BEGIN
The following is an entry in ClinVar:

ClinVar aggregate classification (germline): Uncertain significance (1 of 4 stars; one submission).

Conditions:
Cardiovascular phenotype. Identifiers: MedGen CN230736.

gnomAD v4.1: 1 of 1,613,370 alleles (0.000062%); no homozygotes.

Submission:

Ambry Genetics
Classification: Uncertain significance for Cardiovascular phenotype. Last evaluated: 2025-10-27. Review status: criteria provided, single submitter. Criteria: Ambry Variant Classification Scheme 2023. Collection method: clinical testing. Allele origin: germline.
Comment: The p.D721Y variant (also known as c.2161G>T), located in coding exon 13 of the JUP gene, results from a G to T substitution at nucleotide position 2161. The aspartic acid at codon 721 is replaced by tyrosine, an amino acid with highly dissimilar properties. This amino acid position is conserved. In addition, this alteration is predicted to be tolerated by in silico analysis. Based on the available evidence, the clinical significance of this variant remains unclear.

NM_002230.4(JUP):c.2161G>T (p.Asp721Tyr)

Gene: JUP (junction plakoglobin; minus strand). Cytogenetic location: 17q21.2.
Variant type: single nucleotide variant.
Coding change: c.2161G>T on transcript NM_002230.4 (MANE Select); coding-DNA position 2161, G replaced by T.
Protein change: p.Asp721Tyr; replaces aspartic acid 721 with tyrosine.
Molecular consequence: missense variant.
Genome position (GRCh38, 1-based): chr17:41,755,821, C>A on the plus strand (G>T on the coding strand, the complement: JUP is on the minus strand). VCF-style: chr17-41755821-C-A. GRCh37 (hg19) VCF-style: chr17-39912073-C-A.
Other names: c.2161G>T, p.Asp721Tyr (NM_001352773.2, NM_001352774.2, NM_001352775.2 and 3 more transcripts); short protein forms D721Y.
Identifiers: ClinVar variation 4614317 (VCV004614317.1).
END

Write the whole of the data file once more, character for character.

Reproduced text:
The following is an entry in ClinVar:

ClinVar aggregate classification (germline): Uncertain significance (1 of 4 stars; one submission).

Conditions:
Cardiovascular phenotype. Identifiers: MedGen CN230736.

gnomAD v4.1: 1 of 1,613,370 alleles (0.000062%); no homozygotes.

Submission:

Ambry Genetics
Classification: Uncertain significance for Cardiovascular phenotype. Last evaluated: 2025-10-27. Review status: criteria provided, single submitter. Criteria: Ambry Variant Classification Scheme 2023. Collection method: clinical testing. Allele origin: germline.
Comment: The p.D721Y variant (also known as c.2161G>T), located in coding exon 13 of the JUP gene, results from a G to T substitution at nucleotide position 2161. The aspartic acid at codon 721 is replaced by tyrosine, an amino acid with highly dissimilar properties. This amino acid position is conserved. In addition, this alteration is predicted to be tolerated by in silico analysis. Based on the available evidence, the clinical significance of this variant remains unclear.

NM_002230.4(JUP):c.2161G>T (p.Asp721Tyr)

Gene: JUP (junction plakoglobin; minus strand). Cytogenetic location: 17q21.2.
Variant type: single nucleotide variant.
Coding change: c.2161G>T on transcript NM_002230.4 (MANE Select); coding-DNA position 2161, G replaced by T.
Protein change: p.Asp721Tyr; replaces aspartic acid 721 with tyrosine.
Molecular consequence: missense variant.
Genome position (GRCh38, 1-based): chr17:41,755,821, C>A on the plus strand (G>T on the coding strand, the complement: JUP is on the minus strand). VCF-style: chr17-41755821-C-A. GRCh37 (hg19) VCF-style: chr17-39912073-C-A.
Other names: c.2161G>T, p.Asp721Tyr (NM_001352773.2, NM_001352774.2, NM_001352775.2 and 3 more transcripts); short protein forms D721Y.
Identifiers: ClinVar variation 4614317 (VCV004614317.1).